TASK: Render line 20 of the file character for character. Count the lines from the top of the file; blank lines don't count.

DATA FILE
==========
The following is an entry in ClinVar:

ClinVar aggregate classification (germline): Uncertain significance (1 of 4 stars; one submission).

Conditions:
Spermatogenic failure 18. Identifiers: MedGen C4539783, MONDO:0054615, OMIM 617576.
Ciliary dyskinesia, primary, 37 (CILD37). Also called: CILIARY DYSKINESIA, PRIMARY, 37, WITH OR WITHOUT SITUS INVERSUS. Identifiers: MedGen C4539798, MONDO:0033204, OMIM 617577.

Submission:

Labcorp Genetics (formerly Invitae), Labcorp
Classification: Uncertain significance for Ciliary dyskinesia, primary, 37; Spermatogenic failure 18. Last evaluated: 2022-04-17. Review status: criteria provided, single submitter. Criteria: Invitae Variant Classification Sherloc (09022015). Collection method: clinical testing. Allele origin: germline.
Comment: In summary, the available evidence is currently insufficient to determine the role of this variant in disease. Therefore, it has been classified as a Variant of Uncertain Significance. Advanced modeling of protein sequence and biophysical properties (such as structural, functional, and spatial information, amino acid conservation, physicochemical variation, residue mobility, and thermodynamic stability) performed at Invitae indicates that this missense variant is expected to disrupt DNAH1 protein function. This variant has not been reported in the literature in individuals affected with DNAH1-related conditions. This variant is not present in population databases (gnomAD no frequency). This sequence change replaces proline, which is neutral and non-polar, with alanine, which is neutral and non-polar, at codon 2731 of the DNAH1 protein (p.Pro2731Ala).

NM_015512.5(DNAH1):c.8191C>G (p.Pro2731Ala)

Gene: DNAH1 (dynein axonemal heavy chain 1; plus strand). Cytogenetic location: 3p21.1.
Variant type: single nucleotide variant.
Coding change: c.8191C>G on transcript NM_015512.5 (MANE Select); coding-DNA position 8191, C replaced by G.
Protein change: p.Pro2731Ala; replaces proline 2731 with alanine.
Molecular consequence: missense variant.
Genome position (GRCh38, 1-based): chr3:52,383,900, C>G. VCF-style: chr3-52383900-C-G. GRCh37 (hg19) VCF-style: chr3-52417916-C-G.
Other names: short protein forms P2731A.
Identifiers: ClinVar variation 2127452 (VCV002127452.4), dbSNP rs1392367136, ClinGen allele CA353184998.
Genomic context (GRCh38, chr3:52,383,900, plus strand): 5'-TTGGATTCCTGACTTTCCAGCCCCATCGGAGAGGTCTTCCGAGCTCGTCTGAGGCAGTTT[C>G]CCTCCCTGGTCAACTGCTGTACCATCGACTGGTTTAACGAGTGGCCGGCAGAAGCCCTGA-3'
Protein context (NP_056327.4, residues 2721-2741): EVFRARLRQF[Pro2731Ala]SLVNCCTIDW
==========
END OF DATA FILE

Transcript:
Protein context (NP_056327.4, residues 2721-2741): EVFRARLRQF[Pro2731Ala]SLVNCCTIDW